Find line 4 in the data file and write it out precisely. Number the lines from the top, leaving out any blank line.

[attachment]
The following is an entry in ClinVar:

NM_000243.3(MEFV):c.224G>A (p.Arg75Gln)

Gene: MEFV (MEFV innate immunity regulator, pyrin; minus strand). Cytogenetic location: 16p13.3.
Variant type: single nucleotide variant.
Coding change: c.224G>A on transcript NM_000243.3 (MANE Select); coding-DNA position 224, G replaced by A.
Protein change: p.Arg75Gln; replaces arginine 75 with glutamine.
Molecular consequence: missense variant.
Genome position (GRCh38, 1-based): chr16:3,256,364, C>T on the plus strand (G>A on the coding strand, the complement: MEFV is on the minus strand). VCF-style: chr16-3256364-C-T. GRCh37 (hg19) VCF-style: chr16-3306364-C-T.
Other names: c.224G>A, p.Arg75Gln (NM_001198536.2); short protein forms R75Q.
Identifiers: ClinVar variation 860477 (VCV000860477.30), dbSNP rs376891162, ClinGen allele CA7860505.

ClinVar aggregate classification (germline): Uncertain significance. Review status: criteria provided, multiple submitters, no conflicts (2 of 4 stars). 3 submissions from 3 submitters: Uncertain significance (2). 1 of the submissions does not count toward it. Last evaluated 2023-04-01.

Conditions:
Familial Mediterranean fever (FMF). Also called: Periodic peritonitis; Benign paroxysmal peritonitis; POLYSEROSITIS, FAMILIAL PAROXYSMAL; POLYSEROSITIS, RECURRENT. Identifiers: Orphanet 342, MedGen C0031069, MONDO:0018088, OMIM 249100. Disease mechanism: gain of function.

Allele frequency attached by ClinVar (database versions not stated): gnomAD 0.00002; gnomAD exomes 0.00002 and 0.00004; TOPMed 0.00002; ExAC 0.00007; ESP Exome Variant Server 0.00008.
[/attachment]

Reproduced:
Variant type: single nucleotide variant.